I am a "self-taught" craftsman and artist, as are so many American artisans. This dynamic seems to elicit a trade off between great creative freedom in exchange for the dear definition and security a more traditional apprentice program might afford. Throw in the need to find a financial footing to follow our passion and the picture can get quite murky.

My woodworking career began hanging crown molding and building plastic laminate pieces just to make ends meet. Upon discovering marquetry my path has been driven toward the "decorative art" area of OUI medium, leading to my current stage, where most of my work includes wood but leans toward the non functional.

It eems to me thatto develop a further discus ion requires that each modern woodworker answer the question of "why do it" for themselves; a very indi-

Gord Peferan:s "Prosthetic:'

vidual process to be sure. Today, as I practice my various artistic rnediu rns and work as a woodworking instru ctor in a New Jersey high school, the issues seem a bit more transparent.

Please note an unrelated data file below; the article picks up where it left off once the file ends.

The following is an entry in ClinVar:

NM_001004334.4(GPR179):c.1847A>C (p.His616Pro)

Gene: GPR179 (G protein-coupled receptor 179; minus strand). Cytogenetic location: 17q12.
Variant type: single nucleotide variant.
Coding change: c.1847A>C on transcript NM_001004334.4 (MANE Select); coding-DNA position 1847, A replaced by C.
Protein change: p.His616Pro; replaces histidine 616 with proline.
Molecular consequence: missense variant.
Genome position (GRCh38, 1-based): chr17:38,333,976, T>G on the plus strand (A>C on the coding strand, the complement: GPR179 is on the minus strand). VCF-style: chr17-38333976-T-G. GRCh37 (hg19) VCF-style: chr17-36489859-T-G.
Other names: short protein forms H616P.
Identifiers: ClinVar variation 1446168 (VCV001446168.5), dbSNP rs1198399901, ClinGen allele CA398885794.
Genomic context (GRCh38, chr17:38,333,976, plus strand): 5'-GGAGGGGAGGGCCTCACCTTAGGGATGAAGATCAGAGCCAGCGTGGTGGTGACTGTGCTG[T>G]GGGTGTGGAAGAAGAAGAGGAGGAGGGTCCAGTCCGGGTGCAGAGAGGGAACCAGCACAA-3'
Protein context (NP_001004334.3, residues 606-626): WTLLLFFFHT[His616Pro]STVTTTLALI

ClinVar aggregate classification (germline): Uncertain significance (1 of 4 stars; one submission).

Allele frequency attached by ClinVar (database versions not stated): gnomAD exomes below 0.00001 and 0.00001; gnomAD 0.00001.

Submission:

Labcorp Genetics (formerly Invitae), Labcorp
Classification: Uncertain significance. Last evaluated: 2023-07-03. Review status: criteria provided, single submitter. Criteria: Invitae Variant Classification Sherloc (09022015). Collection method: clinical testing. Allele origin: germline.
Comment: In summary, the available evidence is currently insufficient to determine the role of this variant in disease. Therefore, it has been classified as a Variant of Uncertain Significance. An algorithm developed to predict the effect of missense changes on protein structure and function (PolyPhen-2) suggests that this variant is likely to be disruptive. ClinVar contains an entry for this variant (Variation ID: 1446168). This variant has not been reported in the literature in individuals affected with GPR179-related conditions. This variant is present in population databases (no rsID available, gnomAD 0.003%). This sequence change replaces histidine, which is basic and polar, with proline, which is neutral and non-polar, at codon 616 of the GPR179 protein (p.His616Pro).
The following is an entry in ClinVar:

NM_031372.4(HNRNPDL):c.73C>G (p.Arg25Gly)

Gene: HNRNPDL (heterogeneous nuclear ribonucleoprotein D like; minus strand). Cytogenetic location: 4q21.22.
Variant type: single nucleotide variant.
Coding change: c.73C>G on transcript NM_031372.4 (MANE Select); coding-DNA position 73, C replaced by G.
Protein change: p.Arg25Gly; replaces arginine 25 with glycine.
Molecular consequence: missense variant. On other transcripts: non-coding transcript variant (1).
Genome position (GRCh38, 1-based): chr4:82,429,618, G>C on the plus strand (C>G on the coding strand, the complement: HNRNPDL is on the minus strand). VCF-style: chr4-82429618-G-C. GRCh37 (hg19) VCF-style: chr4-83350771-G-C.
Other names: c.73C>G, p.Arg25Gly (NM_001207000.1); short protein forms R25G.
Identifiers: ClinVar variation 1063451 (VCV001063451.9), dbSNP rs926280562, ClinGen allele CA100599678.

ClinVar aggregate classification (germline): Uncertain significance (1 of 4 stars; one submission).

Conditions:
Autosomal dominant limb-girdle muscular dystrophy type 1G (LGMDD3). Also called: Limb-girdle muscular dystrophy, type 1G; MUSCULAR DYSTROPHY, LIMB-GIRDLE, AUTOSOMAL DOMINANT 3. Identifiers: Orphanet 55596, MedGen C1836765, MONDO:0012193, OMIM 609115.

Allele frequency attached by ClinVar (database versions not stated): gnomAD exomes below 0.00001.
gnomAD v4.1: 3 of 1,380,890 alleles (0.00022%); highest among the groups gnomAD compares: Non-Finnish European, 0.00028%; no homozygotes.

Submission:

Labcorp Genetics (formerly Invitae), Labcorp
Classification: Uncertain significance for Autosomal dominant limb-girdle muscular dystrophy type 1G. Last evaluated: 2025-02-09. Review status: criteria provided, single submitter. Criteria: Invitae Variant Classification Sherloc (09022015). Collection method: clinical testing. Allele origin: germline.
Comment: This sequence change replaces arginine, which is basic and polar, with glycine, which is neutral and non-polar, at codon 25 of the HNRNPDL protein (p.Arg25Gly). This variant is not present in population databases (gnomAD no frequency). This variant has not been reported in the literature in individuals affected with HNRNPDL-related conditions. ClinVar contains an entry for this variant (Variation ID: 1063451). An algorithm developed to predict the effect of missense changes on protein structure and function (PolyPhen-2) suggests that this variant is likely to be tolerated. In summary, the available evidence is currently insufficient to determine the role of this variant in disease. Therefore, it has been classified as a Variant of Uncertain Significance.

When 1 am teaching what matters is good, diligent work and strength of character in performing that work. As an artist, I know art when I see it, regardless of the medium. Additionally, I know good execution when I see it, and I know passion when I encounter it. What does remain elusive, and therefore more beautiful when found, is the harmonious balance of all these components.

Thus a discourse still seems essential.

If nothing else it is fun and enriching. Also it takes the solitary artisan out of the self imposed vacuum of thought and purpose. [would like to be a participant in your magazine's fine discourse and evolution. 1 remain an appreciative reader. Thank you for your thoughtful and quality filled approach.

Daniel Gordon via email

I subscribe to a number of magazines whose titles would uggest that their primary focus is woodworking. (Thirteen or more-I guess I am afraid I will miss


something') I have been engaged in thi pattern of reader hip far over 25 year - you know, I began so far back that there weren't that many magazines on the subject around. I have been with you folks for a long time.

All that just to say thanks for being the one magazine on the subject of woodworking that I most look forward to receiving. No compromises apparent here. A top quality magazine on the subject of woodworking with well-written articles and great photography. Always a fresh and interesting idea or two. You

3 don't look or read like the other magaE zines and you stay very close to the subg ject; woodworking. Great idea! Keep it

.,. >

!l up! Don't sci! out to Readers Digest or

~ anyone else! Thanks, Woodwork!

8 Kent A. Ryan

~ Cincinnati, Ohio